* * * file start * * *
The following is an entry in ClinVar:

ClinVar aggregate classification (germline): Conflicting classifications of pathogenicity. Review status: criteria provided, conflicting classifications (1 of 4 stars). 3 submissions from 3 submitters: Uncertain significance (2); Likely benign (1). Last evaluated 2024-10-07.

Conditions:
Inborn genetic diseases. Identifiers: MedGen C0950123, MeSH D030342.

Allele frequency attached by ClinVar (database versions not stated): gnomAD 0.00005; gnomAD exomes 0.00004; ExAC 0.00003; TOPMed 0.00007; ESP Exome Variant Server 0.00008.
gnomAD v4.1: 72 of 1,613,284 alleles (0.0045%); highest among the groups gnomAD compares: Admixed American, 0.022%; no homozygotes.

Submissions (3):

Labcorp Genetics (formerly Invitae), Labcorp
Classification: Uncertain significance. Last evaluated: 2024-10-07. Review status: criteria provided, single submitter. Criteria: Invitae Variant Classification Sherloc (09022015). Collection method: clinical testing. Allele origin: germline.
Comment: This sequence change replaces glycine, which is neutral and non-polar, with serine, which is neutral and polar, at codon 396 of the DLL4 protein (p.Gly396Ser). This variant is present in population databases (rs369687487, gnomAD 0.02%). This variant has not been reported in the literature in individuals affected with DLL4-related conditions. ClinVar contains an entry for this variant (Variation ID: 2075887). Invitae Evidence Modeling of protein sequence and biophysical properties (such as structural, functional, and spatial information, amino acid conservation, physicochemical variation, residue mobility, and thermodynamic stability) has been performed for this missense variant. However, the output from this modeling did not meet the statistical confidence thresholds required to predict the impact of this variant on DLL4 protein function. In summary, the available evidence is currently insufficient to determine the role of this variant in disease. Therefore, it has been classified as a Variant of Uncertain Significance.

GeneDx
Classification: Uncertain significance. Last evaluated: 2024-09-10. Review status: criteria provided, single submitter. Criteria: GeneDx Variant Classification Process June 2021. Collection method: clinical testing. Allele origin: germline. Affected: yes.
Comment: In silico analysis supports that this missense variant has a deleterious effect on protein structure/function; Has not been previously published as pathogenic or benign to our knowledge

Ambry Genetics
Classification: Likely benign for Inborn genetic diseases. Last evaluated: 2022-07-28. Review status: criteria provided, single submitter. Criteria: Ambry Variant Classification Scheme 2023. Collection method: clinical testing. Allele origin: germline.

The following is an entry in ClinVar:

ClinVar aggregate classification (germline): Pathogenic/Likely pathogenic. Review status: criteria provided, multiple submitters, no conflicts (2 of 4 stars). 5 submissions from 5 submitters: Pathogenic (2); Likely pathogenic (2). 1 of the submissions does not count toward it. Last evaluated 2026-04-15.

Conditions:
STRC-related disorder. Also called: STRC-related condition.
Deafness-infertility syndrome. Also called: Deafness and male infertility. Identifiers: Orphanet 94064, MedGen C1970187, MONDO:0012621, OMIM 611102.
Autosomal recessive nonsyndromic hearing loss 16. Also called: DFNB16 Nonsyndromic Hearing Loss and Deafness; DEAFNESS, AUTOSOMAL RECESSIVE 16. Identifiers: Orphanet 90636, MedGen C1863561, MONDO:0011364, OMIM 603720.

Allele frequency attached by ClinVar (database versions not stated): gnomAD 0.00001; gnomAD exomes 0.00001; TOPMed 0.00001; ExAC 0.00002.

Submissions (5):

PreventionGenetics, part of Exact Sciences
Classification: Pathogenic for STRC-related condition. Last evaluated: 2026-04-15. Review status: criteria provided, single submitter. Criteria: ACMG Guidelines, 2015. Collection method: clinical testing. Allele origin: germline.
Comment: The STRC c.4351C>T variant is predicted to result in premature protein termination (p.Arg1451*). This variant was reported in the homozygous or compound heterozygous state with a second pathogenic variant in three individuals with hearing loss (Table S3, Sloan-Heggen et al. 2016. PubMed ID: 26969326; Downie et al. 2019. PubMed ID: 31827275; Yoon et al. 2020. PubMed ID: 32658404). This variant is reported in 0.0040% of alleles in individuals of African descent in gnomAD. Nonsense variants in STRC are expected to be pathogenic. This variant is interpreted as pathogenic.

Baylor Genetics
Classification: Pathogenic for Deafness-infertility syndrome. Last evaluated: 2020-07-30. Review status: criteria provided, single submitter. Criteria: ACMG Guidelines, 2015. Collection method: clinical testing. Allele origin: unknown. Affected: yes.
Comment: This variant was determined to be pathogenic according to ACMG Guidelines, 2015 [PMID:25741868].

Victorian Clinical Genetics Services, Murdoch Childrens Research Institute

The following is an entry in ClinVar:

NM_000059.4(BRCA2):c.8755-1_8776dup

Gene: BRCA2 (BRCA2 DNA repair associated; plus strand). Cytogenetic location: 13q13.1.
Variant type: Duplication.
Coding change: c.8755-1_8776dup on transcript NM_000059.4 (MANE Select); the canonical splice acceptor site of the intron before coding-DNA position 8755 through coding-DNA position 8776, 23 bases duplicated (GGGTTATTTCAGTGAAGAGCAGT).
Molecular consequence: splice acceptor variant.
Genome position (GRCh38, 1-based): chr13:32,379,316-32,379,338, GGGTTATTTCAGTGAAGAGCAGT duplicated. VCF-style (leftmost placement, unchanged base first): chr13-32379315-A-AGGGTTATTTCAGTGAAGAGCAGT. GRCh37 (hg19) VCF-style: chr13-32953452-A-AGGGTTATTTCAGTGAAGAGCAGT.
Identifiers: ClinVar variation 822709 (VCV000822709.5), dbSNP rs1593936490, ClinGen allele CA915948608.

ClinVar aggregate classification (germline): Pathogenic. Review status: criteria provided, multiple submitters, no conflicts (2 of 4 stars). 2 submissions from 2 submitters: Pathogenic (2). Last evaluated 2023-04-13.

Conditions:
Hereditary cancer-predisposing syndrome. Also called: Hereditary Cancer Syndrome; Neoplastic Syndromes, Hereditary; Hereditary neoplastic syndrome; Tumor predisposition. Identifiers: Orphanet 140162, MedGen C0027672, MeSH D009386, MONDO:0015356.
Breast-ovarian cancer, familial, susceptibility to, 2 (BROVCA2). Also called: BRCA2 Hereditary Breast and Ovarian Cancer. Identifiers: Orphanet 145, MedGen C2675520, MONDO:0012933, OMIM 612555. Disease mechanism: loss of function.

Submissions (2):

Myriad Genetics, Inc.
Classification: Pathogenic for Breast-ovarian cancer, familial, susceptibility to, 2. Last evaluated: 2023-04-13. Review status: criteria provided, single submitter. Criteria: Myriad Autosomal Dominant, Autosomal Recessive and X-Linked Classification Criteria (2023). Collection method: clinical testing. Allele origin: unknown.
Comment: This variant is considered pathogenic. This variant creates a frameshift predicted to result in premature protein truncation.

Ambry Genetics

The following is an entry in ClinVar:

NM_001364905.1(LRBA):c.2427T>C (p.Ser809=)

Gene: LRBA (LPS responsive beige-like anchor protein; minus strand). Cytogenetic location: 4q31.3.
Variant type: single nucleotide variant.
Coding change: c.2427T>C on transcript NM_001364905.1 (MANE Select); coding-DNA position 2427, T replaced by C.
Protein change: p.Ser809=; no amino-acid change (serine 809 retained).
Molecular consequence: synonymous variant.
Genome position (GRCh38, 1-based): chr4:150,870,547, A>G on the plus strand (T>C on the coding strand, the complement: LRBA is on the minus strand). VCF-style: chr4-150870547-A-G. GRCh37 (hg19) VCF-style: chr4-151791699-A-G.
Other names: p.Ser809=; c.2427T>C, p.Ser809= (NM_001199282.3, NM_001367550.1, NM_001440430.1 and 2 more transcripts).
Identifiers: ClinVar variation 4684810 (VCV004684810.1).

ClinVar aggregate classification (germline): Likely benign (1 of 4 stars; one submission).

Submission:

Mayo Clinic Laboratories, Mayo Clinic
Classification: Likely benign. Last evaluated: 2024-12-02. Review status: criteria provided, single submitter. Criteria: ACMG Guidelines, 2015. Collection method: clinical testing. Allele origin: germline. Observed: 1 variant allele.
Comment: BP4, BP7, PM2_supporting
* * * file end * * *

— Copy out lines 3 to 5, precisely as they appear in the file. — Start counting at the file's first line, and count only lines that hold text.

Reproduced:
Conditions:
Inborn genetic diseases. Identifiers: MedGen C0950123, MeSH D030342.

Allele frequency attached by ClinVar (database versions not stated): gnomAD 0.00005; gnomAD exomes 0.00004; ExAC 0.00003; TOPMed 0.00007; ESP Exome Variant Server 0.00008.